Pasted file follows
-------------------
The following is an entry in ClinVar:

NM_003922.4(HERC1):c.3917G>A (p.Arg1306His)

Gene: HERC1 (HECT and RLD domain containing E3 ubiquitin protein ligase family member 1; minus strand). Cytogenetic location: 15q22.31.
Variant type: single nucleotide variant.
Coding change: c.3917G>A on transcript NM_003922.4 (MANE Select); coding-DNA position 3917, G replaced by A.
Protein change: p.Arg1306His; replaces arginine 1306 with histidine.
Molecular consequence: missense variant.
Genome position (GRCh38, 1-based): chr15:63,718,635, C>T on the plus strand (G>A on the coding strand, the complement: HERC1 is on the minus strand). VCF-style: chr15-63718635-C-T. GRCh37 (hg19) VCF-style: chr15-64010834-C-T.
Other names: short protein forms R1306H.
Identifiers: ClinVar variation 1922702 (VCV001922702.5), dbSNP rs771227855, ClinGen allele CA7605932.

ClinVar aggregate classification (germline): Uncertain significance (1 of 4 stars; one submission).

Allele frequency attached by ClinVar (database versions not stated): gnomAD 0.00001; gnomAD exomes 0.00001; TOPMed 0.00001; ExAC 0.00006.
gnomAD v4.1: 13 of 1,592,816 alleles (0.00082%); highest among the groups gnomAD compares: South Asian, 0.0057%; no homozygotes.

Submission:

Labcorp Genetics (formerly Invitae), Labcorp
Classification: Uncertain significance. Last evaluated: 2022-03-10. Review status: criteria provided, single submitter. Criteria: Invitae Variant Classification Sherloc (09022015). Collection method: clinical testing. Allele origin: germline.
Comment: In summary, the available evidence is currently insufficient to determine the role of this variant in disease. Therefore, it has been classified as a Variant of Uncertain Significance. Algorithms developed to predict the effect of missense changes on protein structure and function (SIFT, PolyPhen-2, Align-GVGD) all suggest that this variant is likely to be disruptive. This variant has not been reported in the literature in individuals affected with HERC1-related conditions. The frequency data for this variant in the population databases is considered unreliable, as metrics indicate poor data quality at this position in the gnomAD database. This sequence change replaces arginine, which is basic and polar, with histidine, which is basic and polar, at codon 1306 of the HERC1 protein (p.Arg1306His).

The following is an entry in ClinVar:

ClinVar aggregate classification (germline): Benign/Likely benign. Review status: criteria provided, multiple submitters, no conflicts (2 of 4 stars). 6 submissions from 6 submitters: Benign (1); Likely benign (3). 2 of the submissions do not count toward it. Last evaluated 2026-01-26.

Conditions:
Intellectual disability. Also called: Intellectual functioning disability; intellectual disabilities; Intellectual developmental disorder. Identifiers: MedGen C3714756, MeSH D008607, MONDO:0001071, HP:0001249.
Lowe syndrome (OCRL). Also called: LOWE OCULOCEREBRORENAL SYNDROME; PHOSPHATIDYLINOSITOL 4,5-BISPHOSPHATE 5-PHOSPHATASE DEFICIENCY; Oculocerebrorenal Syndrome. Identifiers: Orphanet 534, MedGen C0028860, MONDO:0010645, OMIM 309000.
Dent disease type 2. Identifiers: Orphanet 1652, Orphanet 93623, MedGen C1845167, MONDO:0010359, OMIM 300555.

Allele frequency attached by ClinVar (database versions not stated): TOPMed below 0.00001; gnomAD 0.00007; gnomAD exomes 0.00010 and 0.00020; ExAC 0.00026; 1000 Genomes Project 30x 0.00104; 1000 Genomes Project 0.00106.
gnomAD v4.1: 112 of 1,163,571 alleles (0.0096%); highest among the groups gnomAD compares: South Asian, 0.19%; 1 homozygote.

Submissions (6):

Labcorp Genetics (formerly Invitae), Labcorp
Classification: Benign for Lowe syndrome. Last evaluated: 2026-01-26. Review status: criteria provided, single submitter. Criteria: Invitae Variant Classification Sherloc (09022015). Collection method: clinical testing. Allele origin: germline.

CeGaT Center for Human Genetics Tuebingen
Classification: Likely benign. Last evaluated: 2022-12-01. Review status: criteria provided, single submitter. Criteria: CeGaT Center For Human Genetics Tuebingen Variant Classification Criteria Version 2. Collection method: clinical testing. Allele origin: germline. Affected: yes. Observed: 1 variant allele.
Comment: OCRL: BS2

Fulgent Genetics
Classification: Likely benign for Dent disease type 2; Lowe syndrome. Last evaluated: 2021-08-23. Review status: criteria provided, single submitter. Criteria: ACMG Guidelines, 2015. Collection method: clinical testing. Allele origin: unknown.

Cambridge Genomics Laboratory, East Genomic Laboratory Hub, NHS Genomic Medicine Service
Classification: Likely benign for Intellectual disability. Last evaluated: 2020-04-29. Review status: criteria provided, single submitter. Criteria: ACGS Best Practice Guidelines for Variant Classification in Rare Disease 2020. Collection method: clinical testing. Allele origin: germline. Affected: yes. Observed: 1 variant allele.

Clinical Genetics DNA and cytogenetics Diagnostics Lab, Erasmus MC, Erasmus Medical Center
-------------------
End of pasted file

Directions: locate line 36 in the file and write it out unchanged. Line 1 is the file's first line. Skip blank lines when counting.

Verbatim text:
Clinical Genetics DNA and cytogenetics Diagnostics Lab, Erasmus MC, Erasmus Medical Center